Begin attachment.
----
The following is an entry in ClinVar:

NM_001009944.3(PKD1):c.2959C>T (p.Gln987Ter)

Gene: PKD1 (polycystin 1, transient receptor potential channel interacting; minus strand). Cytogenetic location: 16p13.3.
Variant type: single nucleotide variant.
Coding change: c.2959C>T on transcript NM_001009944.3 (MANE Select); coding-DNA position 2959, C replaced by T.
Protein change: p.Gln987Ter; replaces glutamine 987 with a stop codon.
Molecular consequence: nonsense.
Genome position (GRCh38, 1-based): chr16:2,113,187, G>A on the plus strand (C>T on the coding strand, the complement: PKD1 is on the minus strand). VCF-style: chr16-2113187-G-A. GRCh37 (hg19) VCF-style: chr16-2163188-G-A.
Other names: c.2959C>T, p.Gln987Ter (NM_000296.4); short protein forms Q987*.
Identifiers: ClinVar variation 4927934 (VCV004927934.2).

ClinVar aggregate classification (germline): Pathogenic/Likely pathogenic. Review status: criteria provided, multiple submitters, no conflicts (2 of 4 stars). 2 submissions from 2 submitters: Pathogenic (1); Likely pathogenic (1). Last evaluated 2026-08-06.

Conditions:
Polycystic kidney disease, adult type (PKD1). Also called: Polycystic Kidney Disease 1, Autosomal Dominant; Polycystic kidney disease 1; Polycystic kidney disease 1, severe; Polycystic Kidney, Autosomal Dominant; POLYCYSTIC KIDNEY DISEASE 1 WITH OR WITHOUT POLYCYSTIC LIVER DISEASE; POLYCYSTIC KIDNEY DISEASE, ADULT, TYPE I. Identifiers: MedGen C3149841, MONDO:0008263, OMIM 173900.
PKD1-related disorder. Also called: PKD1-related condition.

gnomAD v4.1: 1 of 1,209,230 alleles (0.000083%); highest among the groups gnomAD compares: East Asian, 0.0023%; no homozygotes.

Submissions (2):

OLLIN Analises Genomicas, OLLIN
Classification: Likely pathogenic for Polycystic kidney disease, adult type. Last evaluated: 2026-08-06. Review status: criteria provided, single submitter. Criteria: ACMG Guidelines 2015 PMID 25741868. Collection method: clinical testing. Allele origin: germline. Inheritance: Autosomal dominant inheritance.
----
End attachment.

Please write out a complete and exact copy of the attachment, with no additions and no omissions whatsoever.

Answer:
The following is an entry in ClinVar:

NM_001009944.3(PKD1):c.2959C>T (p.Gln987Ter)

Gene: PKD1 (polycystin 1, transient receptor potential channel interacting; minus strand). Cytogenetic location: 16p13.3.
Variant type: single nucleotide variant.
Coding change: c.2959C>T on transcript NM_001009944.3 (MANE Select); coding-DNA position 2959, C replaced by T.
Protein change: p.Gln987Ter; replaces glutamine 987 with a stop codon.
Molecular consequence: nonsense.
Genome position (GRCh38, 1-based): chr16:2,113,187, G>A on the plus strand (C>T on the coding strand, the complement: PKD1 is on the minus strand). VCF-style: chr16-2113187-G-A. GRCh37 (hg19) VCF-style: chr16-2163188-G-A.
Other names: c.2959C>T, p.Gln987Ter (NM_000296.4); short protein forms Q987*.
Identifiers: ClinVar variation 4927934 (VCV004927934.2).

ClinVar aggregate classification (germline): Pathogenic/Likely pathogenic. Review status: criteria provided, multiple submitters, no conflicts (2 of 4 stars). 2 submissions from 2 submitters: Pathogenic (1); Likely pathogenic (1). Last evaluated 2026-08-06.

Conditions:
Polycystic kidney disease, adult type (PKD1). Also called: Polycystic Kidney Disease 1, Autosomal Dominant; Polycystic kidney disease 1; Polycystic kidney disease 1, severe; Polycystic Kidney, Autosomal Dominant; POLYCYSTIC KIDNEY DISEASE 1 WITH OR WITHOUT POLYCYSTIC LIVER DISEASE; POLYCYSTIC KIDNEY DISEASE, ADULT, TYPE I. Identifiers: MedGen C3149841, MONDO:0008263, OMIM 173900.
PKD1-related disorder. Also called: PKD1-related condition.

gnomAD v4.1: 1 of 1,209,230 alleles (0.000083%); highest among the groups gnomAD compares: East Asian, 0.0023%; no homozygotes.

Submissions (2):

OLLIN Analises Genomicas, OLLIN
Classification: Likely pathogenic for Polycystic kidney disease, adult type. Last evaluated: 2026-08-06. Review status: criteria provided, single submitter. Criteria: ACMG Guidelines 2015 PMID 25741868. Collection method: clinical testing. Allele origin: germline. Inheritance: Autosomal dominant inheritance.